The recent publication of the Government’s draft Building Safety Bill confirms its commitment to putting safety at the heart of all future building design and development. It also ensures that building safety is taken seriously and managed effectively throughout a building’s life.
The Bill also addresses the question of accountability, bringing clarity to an area that has enabled poor or negligent practice to go unnoticed in the past.
The aim of the draft Bill is to create a comprehensive set of rules, which will give people living in high–rise buildings more confidence, so that they will be and feel, safer in their homes.
The much-needed reforms to regulations around building safety were prompted by Dame Judith Hackitt, in the Independent Review of Building and Fire Safety Regulations, following the tragedy of the Grenfell Tower fire in London, in 2017.
Hackitt’s review concluded how the whole system needed major reform, and that residents’ safety needed to be a greater priority through the entire life cycle of a building – from design and construction, through to when people are living in their homes.
The government accepted the review’s recommendations and this draft Bill, alongside the existing Fire Safety Bill and fire safety consultation, sets out a firm ambition to drive through the most significant improvements to building safety in nearly 40 years.
After a period of consultation and scrutiny, the Bill will be introduced to Parliament where it will be examined by a parliamentary committee, who will report with feedback and recommendations before the Bill is finalised. The Bill will then have to pass through all further stages in parliament, before being presented to the Queen for her formal agreement. Following this, it will then become an Act and the powers come into force.
The draft Bill will ensure that there will always be someone, known as the Accountable Person, who will be responsible for keeping all residents safe in high–rise buildings. They will also have to listen and respond to residents’ concerns and ensure their voices are heard.
Residents and leaseholders will have access to vital safety information about their building, and new complaints handling requirements will be introduced to make sure effective action is taken when concerns are raised.
To make sure that Accountable Persons are carrying out their duties properly, the Bill proposes a new national regulator for building safety. The new regulator will sit within the Health and Safety Executive and have new powers to raise and enforce higher standards of safety and performance across all buildings. They will also appoint a panel of residents who will have a voice in the development of the regulator’s work.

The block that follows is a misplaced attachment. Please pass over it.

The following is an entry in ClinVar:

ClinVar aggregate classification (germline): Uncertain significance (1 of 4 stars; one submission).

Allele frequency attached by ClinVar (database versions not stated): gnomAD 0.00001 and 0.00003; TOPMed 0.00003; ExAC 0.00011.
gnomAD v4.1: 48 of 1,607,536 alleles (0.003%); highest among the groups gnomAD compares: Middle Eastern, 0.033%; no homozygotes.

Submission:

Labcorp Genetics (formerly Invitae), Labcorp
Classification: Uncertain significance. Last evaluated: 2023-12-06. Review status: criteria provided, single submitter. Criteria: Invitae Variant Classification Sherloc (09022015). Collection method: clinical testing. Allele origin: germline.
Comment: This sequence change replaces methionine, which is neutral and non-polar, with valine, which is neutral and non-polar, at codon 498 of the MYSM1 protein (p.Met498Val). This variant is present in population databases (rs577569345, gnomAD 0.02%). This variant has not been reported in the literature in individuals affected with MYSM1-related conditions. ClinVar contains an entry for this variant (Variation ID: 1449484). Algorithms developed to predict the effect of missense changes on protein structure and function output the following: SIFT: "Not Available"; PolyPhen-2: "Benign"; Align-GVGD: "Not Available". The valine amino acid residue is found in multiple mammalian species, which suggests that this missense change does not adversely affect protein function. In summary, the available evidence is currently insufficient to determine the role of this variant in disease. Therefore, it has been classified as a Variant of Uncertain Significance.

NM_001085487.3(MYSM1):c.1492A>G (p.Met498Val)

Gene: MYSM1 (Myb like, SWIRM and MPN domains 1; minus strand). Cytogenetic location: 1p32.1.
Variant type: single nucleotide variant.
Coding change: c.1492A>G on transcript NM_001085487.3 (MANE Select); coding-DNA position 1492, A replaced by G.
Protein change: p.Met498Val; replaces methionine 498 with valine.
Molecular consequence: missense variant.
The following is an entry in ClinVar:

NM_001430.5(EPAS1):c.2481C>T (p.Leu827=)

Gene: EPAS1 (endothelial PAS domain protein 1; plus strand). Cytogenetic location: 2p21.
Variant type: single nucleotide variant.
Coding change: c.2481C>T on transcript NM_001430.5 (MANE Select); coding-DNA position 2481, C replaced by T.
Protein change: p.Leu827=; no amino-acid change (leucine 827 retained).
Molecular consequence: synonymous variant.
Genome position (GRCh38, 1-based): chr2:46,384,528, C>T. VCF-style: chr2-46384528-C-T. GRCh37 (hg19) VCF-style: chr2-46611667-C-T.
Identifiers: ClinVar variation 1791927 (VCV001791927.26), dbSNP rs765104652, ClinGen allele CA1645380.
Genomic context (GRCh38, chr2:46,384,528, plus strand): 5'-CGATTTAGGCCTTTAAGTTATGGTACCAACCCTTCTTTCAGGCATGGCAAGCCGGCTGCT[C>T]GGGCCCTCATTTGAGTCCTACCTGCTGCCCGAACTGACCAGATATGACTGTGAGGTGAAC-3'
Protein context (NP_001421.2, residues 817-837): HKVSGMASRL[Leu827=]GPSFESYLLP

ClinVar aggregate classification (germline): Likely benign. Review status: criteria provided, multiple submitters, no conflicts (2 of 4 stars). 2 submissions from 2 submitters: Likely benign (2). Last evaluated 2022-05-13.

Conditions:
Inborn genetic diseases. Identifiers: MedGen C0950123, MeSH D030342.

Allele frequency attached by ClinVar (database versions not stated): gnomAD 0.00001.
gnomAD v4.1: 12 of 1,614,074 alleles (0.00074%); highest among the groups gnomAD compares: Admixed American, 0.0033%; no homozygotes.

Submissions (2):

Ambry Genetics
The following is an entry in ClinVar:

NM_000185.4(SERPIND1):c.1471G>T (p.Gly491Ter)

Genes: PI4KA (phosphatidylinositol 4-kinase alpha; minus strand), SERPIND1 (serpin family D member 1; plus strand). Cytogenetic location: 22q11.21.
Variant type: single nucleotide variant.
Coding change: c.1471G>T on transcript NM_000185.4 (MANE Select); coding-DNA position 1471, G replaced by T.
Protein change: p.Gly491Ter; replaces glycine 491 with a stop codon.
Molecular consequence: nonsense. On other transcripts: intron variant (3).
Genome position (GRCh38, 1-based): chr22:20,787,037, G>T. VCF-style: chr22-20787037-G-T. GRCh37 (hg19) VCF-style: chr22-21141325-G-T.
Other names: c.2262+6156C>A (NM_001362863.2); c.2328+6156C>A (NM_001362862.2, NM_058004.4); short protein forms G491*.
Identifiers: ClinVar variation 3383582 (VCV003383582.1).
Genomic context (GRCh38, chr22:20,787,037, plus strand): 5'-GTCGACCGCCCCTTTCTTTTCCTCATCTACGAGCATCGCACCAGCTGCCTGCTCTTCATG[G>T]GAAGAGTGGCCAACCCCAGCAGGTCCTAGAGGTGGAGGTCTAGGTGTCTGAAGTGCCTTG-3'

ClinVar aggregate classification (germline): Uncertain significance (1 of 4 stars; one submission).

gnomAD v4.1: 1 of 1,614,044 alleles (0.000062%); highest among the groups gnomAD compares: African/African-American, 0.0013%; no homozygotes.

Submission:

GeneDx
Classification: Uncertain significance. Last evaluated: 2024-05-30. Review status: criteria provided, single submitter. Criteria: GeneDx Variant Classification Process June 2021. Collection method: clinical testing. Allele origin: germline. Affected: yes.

The regulator will have three main functions: to oversee the safety and standards of all buildings, directly assure the safety of higher-risk buildings and improve the competence of people responsible for managing and overseeing building work.
It will operate a new, more stringent set of rules for high-rise residential buildings. The new set of rules, contained in the draft Bill, will apply when buildings are designed, constructed and then later occupied.
At each of these three stages, it will be clear who is responsible for managing the potential risks, and what is required to move to the next stage, enabling a ‘golden thread’ of vital information about the building to be gathered over its lifetime.
This thorough investigation of what best practice looks like will serve as a benchmark for all multi-storey buildings, whether they are schools, hospitals, offices, museums, cinemas or hotels. This will provide a clear framework for understanding and eliminating risk for building users, from when the building is designed, to how all kinds of people are managed safely around the building throughout its lifetime.
Consideration should be given to all building users, whatever their needs or abilities, and it should be clear at all times who is responsible for their safety, and what they need to do in an emergency.
The Hackitt Review, and associated planned reforms to fire and building safety, should go a long way to make the safety of all a part of the culture and language in all discussions around keeping people safe. This will not only mitigate risk for those who design, build and operate multi-storey buildings, but it will also empower those with disabilities or impaired mobility to access services that may previously have had the potential to put them at risk in a fire or other emergency.